The trio Martin Šoltys, Tomáš Šikola, Petr Schweiner will sit in the truck, named Tatra Buggyra Evo3. In addition to them, Buggyra will be represented at the Dakar by Jaroslav Valtr and René and David Kilián, the third crew consists of Daniel Stiblík, Lukáš Kvasnica and Jiří Tomec. These two parties will travel with the Tatra Phoenix. The team will be joined by 19-year-old Aliyyah Koloc with a Red-Lined REVO T1+ car for its premiere in the elite Ultimate category (known until now as T1).

“The construction of the truck was significantly delayed by the FIA ​​regulations issued only in the summer. I consider it a small miracle that we managed to prepare the third evolution of our Dakar Tatra for departure for embarkation in Barcelona. Just two months ago, there was almost nothing here. Then came the intensive completion of the whole year’s work and year’s preparation,” said Jan Kalivoda, head of team communication, at the presentation of the Tatra Buggyra Evo3.

Rally Dakar 2024

The 2024 Dakar Rally takes place from 5 to 19 January 2024 in Saudi Arabia. It starts in the city of Al-Ula, travels across the country towards the legendary Empty Quarter and ends in Yanbu on the shores of the Red Sea.

Photo: Rally Dakar

A route of 5,000 kilometers awaits the competitors of the Dakar Rally 2024.

At first glance, the biggest change is the “muzzle” cabin – it replaced the trambus one, i.e. with a flat front. This, in contrast to circuits, is a revolutionary innovation for Buggyra off-road trucks. “We saw that such a cabin is the way forward in trucks today. Already during the summer, we tried new parts on the test Tatra 815, which we revived. Thanks to this, we know that the new car is built on good components. Now they will check the functionality and durability of the Dakar car. We don’t have big ambitions with Evo3 to go for the result. We are going to gather as much experience as possible. The main goal is to reach the finish line and collect as much data as possible at each stage,” added Kalivoda.

In addition to the designers and mechanics, according to the team, its pilot Martin Šoltys also has great merit in the preparation of the new truck. “For the past two months, I’ve been at the Buggyra Technology Center almost all the time. It was very challenging, but I must especially thank the team of mechanics. You were always here too. Thanks to them, an incredible thing was done and the truck is finished,” praised the driver. By the way, Buggyra previously boasted that artificial intelligence also helped to some extent with the development of the vehicle.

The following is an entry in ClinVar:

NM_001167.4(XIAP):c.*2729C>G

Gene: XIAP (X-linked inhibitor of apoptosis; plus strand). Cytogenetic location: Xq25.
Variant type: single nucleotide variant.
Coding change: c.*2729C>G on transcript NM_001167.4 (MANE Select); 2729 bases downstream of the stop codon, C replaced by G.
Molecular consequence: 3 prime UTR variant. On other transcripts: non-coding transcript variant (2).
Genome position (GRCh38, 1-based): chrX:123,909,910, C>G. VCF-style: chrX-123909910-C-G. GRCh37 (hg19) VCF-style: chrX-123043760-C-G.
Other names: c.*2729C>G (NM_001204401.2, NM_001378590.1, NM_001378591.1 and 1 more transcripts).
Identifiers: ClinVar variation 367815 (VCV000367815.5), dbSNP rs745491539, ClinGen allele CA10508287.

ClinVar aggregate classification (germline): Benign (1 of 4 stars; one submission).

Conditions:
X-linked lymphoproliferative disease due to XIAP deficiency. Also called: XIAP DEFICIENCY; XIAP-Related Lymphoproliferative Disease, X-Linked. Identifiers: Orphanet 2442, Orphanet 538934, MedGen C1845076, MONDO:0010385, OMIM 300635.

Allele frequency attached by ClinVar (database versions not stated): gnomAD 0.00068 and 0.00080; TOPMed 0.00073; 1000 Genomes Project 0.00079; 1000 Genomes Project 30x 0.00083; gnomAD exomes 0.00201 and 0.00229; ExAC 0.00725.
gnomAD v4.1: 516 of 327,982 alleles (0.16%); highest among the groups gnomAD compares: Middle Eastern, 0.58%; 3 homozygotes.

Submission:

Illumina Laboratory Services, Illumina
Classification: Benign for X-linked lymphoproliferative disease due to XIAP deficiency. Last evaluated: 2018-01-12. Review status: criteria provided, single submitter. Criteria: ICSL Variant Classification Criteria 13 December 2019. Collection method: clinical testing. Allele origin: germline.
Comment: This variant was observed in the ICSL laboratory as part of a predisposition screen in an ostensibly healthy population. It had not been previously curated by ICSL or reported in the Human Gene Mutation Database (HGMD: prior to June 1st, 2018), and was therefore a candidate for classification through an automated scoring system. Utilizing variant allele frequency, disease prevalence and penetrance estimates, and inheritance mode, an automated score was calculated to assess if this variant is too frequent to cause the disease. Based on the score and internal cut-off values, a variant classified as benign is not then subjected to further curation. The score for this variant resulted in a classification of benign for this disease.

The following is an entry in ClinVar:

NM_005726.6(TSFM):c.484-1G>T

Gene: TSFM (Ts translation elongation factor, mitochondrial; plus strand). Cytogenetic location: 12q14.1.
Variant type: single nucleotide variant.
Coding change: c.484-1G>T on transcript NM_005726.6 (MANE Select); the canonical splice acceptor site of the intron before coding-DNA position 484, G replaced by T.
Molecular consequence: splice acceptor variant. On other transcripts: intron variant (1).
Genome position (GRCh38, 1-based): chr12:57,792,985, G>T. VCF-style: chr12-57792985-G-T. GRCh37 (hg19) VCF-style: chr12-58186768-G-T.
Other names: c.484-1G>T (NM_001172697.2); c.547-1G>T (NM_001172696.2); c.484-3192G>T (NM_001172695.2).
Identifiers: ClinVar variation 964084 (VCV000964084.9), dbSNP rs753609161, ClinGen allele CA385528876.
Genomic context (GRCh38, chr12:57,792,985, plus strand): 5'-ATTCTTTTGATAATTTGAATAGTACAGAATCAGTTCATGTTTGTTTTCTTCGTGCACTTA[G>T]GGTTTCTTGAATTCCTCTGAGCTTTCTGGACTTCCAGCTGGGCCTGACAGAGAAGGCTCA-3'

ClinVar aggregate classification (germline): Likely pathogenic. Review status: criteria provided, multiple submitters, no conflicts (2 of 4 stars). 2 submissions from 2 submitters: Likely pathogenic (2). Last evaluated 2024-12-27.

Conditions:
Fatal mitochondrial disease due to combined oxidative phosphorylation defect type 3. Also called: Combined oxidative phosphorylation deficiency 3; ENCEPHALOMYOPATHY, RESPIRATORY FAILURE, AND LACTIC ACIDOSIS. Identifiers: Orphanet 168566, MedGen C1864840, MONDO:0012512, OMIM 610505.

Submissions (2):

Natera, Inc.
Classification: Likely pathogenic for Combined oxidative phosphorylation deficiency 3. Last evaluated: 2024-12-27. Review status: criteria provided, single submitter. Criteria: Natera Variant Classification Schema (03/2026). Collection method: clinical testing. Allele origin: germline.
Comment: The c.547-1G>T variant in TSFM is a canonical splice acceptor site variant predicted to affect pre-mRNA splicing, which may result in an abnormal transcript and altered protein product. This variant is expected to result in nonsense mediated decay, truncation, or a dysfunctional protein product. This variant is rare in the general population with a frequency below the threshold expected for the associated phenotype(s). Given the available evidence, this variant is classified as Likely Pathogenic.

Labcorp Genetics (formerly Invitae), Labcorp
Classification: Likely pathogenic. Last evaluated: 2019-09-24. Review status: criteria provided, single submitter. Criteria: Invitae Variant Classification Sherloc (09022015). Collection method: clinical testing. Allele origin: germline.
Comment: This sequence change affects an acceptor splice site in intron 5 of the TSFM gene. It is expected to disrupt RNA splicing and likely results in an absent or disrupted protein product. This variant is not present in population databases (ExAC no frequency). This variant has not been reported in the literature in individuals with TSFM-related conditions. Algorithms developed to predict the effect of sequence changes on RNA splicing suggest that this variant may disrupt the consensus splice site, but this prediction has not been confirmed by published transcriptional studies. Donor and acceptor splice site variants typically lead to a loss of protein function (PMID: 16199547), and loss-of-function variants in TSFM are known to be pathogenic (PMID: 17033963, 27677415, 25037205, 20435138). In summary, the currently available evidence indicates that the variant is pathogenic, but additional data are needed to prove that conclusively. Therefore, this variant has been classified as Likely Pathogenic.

Because the construction of the truck took place at the last minute, Martin Šoltys did not have room for any major testing. But even two days of driving in the quarry gave him enough confidence in the new car.

“Unreal as it may sound, we had no problem at all during the tests. We were just working out the details. Maybe one of our lights stopped shining. Otherwise, the truck works perfectly. We have 80 percent of the car tested from Phoenix. It has our proven engine, the same transmission, the same chassis. What has changed, and for the better, are the shock absorbers with springs. It’s a new generation and they’re great,” said Šoltys, who received starting number 605 from the organizers.

Although, according to the team, the most important thing will be to get data in January in Saudi Arabia, as a true competitor, Šoltys also thinks about a good result. “It would be nice to finish in the top three,” he says.

Jaroslav Valtr with starting number 604 will go to his eighth Dakar. His Tatra Phoenix underwent a complete overhaul in addition to an increase in engine performance. “Our car is in top condition and runs great. Both the axles and the gearbox underwent overhaul. Before the Dakar, I mainly focused on the reliability of the car and proven parts.”

Daniel Stiblík, Lukáš Kvasnica and Jiří Tomec will ride in the Tatra Phoenix with number 626. Their role is to be the main help to Šoltys and Valtra. “The last Dakar taught us that such quick assistance is certainly useful,” explained Jan Kalivoda.